FLEXO: One of the biggest takeaways from the FTA Generational Study was a large majority of students studying package printing—83 percent—felt completely unprepared for a job. How did you feel when you started at your first job?
Cagle: I felt very prepared when I started my first job, but that was because of the extracurricular projects I was involved in and opportunities I had while at Clemson. Being involved in those opportunities help set me up, but a lot of what I learned in the position I am in today is from being out in the field and having a great mentor—my boss, Brian Cook—within MacDermid.
I think students feel unprepared to enter the workforce because they believe they need to know everything possible before starting. I’m not sure why this is the case, but it isn’t true at all! Companies look for students who are willing to learn and give 100 percent effort. They don’t expect you to have all answers and if they do, you’re working for the wrong company.
FLEXO: What do you think is the biggest misconception about young people in this industry?
Cagle: I read an article talking about millennials in the workplace and it said we have no loyalty to companies. I think that is completely bogus! Melissa Lavigne-Delville, the founder of research firm Culture Co-op, says a recent survey showed 55 percent of millennials named 10 years as the ideal length of time to stay at an employer, even as very few of them actually do stay that long. Today, the digital world provides so much information at a high rate of speed that it’s not that we are less committed, it’s that we have more information at our fingertips. If young people in the industry feel valued and recognized within their organization, they will be less likely to leave.
This is something MacDermid has done a good job with. While I have my direct responsibilities, the company allows me to be involved in key meetings that may not relate to my direct responsibilities, and it values my opinion on important business decisions. This is just one example of a company showing recognition to the younger generation. Richard Branson said it perfectly: “Train people well enough so they can leave, but treat them well enough so they don’t want to.”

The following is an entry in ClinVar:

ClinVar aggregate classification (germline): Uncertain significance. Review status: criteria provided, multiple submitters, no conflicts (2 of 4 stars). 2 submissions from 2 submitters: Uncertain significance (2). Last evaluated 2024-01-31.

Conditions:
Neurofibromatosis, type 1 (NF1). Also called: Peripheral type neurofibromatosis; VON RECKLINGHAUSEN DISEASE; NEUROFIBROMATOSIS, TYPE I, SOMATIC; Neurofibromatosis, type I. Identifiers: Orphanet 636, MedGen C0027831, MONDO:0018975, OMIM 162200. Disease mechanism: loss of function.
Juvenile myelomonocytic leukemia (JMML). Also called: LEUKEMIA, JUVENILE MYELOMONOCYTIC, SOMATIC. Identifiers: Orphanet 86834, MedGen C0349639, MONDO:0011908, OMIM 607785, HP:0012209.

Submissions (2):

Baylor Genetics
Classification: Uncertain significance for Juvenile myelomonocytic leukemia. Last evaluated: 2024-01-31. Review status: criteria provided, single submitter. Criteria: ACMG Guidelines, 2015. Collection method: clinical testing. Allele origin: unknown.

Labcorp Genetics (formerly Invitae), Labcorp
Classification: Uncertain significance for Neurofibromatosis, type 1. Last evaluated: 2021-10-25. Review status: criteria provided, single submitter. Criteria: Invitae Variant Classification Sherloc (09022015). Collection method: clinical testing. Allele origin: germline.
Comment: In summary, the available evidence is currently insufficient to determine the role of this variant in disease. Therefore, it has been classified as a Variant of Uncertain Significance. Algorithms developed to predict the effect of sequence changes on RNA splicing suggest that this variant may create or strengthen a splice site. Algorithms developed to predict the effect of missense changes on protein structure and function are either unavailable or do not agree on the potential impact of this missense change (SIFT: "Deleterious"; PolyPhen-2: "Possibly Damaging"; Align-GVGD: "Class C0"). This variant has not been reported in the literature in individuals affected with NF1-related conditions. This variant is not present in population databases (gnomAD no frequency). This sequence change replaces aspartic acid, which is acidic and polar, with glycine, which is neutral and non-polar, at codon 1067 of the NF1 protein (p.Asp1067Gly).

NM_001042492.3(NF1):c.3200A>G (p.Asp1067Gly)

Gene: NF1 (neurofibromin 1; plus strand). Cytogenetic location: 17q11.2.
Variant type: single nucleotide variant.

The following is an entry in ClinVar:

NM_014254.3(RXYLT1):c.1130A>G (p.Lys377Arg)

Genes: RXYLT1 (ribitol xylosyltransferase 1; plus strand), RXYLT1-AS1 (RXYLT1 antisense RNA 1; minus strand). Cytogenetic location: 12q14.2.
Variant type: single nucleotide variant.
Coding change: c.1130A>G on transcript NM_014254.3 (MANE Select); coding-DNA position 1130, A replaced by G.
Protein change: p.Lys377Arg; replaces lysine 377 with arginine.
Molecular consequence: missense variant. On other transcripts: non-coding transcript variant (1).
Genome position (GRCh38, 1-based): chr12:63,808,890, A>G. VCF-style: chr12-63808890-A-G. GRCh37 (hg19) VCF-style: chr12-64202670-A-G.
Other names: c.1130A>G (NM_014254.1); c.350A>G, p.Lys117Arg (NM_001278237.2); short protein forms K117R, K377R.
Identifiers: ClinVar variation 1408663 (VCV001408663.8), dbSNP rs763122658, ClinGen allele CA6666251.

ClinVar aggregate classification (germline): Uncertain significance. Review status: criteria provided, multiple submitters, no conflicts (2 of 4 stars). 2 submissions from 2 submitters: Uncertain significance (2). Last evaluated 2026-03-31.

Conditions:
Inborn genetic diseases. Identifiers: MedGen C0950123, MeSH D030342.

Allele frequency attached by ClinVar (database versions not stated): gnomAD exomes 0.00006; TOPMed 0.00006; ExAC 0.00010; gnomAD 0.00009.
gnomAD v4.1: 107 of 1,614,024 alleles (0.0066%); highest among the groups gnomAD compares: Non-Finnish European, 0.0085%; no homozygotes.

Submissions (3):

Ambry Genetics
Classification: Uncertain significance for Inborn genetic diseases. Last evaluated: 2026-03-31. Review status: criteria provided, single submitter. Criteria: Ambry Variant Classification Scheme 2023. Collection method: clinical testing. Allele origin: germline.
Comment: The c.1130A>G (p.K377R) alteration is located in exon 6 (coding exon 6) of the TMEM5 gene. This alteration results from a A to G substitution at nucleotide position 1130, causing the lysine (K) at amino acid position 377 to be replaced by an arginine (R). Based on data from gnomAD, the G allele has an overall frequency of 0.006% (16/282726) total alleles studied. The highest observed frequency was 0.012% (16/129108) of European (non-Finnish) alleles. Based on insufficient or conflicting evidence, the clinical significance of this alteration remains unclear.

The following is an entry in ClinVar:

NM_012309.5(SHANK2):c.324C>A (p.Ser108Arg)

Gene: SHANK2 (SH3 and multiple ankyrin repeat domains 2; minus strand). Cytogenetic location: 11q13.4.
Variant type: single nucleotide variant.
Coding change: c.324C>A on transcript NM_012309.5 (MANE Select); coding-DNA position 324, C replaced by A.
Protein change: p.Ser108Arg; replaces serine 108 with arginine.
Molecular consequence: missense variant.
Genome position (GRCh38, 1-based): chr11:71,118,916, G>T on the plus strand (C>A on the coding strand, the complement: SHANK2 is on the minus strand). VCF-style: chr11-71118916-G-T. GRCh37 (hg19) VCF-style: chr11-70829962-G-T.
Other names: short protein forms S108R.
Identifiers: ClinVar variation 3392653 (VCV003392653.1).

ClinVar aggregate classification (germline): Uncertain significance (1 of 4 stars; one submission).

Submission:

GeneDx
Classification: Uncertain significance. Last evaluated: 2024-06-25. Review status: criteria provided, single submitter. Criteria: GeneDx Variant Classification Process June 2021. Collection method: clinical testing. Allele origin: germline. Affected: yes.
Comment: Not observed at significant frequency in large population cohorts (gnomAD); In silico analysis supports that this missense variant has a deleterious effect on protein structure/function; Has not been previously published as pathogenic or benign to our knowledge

FLEXO: Much is made of the age gap in the workforce, and the friction between younger and more veteran workers. Is there any truth to that?
Cagle: There are always cases where there is friction between young and veteran workers. I think this friction comes from the misconceptions the younger generation has received. We can’t point fingers at either generation because I’ve seen it caused by both sides. What we can do, though, is bridge the gap by keeping an open line of communication between the differences in work styles (cue the soapbox music).
FLEXO: What can human resources managers and company executives do better to attract young talent to their organizations?
Cagle: This is something that is discussed frequently within our organization. I believe the younger generation cares more about the value and environment of the office and company than it does perks. While free lunches from time to time, gym memberships and company cars are nice, I think millennials put more value on working for companies that have a great office environment—both the people and the way the office feels—than they do perks. With so much of our time spent working, we want to feel proud of the office we go to everyday and know that management cares about the people who populate that office.
Because this a popular topic, I frequently discuss it with another “emerging leader” at our office, Meghan Mullaney (marketing associate). Because we are both driven, young professionals, it’s nice to be able to bounce cultural ideas off one another. She says that to better attract young talent, companies should promote more company-wide functions that are outside of actual work. She made a good point that you are with these people 40, 50, 50+ hours a week, and the younger generation wants to get to know them as individuals and not just as co-workers.
FLEXO: Why is it important for young people to stay connected to peers of a similar age through groups like the FTA Emerging Leaders Committee?
Cagle: Staying connected with other young professionals allows the opportunity to network and obtain advice from other people in the same career stage. Sometimes, in this industry, it can feel a bit discouraging because of the age gap. When you have friends who work in other industries and constantly interact with people the same age as them, and you hear about it, it can make you feel a little jealous. Staying connected to peers of similar age affords the chance to network with people who understand what it’s like to be at your stage of your career in real time. While it is still important to network with older individuals and gain their advice, it’s nice to be able to also do it with someone who’s not twice your age.
The FTA Emerging Leaders Committee brings together young flexographers to participate in problem-solving work groups, tackle unique projects on an as-needed basis, network with peers, gain an inside look into FTA structure, and have an opportunity to serve the profession in a leadership capacity in the near future. To join, contact FTA Director of Content & Digital Strategy Brad Pareso.